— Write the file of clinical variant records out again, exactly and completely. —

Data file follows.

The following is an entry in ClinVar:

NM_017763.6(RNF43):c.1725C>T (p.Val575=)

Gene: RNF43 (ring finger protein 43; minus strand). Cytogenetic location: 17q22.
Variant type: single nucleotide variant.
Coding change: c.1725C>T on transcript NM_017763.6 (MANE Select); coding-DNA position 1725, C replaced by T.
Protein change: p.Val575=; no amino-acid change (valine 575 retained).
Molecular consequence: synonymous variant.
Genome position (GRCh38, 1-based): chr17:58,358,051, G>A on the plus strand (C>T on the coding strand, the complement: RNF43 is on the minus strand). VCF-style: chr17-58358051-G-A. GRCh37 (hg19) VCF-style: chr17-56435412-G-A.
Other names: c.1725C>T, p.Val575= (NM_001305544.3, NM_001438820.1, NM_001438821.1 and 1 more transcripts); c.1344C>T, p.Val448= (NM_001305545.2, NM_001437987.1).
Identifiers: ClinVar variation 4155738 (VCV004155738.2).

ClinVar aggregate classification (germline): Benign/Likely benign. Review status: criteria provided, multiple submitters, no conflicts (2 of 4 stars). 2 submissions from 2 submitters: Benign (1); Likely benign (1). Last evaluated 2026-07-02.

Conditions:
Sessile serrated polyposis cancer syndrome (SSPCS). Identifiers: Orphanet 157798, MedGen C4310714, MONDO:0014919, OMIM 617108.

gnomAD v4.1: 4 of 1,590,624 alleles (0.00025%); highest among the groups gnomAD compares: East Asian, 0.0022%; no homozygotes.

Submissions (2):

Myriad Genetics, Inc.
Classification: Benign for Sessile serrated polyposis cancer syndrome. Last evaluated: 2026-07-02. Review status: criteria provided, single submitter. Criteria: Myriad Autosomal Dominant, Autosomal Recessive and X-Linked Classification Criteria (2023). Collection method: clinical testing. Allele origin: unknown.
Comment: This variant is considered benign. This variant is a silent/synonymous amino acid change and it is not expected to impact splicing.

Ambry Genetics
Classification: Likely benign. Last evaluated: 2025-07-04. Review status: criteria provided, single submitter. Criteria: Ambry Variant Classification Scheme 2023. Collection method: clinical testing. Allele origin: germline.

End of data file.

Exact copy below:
The following is an entry in ClinVar:

NM_017763.6(RNF43):c.1725C>T (p.Val575=)

Gene: RNF43 (ring finger protein 43; minus strand). Cytogenetic location: 17q22.
Variant type: single nucleotide variant.
Coding change: c.1725C>T on transcript NM_017763.6 (MANE Select); coding-DNA position 1725, C replaced by T.
Protein change: p.Val575=; no amino-acid change (valine 575 retained).
Molecular consequence: synonymous variant.
Genome position (GRCh38, 1-based): chr17:58,358,051, G>A on the plus strand (C>T on the coding strand, the complement: RNF43 is on the minus strand). VCF-style: chr17-58358051-G-A. GRCh37 (hg19) VCF-style: chr17-56435412-G-A.
Other names: c.1725C>T, p.Val575= (NM_001305544.3, NM_001438820.1, NM_001438821.1 and 1 more transcripts); c.1344C>T, p.Val448= (NM_001305545.2, NM_001437987.1).
Identifiers: ClinVar variation 4155738 (VCV004155738.2).

ClinVar aggregate classification (germline): Benign/Likely benign. Review status: criteria provided, multiple submitters, no conflicts (2 of 4 stars). 2 submissions from 2 submitters: Benign (1); Likely benign (1). Last evaluated 2026-07-02.

Conditions:
Sessile serrated polyposis cancer syndrome (SSPCS). Identifiers: Orphanet 157798, MedGen C4310714, MONDO:0014919, OMIM 617108.

gnomAD v4.1: 4 of 1,590,624 alleles (0.00025%); highest among the groups gnomAD compares: East Asian, 0.0022%; no homozygotes.

Submissions (2):

Myriad Genetics, Inc.
Classification: Benign for Sessile serrated polyposis cancer syndrome. Last evaluated: 2026-07-02. Review status: criteria provided, single submitter. Criteria: Myriad Autosomal Dominant, Autosomal Recessive and X-Linked Classification Criteria (2023). Collection method: clinical testing. Allele origin: unknown.
Comment: This variant is considered benign. This variant is a silent/synonymous amino acid change and it is not expected to impact splicing.

Ambry Genetics
Classification: Likely benign. Last evaluated: 2025-07-04. Review status: criteria provided, single submitter. Criteria: Ambry Variant Classification Scheme 2023. Collection method: clinical testing. Allele origin: germline.